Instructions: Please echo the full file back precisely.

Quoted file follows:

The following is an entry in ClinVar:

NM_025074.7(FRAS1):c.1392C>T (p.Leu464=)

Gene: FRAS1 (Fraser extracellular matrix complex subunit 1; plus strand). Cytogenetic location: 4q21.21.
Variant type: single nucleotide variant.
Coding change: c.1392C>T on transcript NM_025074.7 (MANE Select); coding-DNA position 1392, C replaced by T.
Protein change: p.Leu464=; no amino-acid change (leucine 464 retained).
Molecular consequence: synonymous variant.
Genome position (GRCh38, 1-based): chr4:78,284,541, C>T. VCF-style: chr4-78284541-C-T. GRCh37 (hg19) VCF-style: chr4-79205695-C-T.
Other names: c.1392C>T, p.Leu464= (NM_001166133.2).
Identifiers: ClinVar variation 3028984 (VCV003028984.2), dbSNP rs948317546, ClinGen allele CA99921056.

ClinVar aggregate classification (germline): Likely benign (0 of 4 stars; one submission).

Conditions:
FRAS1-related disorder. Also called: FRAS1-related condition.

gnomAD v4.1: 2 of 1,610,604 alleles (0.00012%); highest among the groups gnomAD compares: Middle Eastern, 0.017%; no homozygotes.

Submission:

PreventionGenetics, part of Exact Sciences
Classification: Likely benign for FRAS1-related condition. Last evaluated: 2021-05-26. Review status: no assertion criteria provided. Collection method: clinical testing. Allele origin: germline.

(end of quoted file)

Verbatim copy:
The following is an entry in ClinVar:

NM_025074.7(FRAS1):c.1392C>T (p.Leu464=)

Gene: FRAS1 (Fraser extracellular matrix complex subunit 1; plus strand). Cytogenetic location: 4q21.21.
Variant type: single nucleotide variant.
Coding change: c.1392C>T on transcript NM_025074.7 (MANE Select); coding-DNA position 1392, C replaced by T.
Protein change: p.Leu464=; no amino-acid change (leucine 464 retained).
Molecular consequence: synonymous variant.
Genome position (GRCh38, 1-based): chr4:78,284,541, C>T. VCF-style: chr4-78284541-C-T. GRCh37 (hg19) VCF-style: chr4-79205695-C-T.
Other names: c.1392C>T, p.Leu464= (NM_001166133.2).
Identifiers: ClinVar variation 3028984 (VCV003028984.2), dbSNP rs948317546, ClinGen allele CA99921056.

ClinVar aggregate classification (germline): Likely benign (0 of 4 stars; one submission).

Conditions:
FRAS1-related disorder. Also called: FRAS1-related condition.

gnomAD v4.1: 2 of 1,610,604 alleles (0.00012%); highest among the groups gnomAD compares: Middle Eastern, 0.017%; no homozygotes.

Submission:

PreventionGenetics, part of Exact Sciences
Classification: Likely benign for FRAS1-related condition. Last evaluated: 2021-05-26. Review status: no assertion criteria provided. Collection method: clinical testing. Allele origin: germline.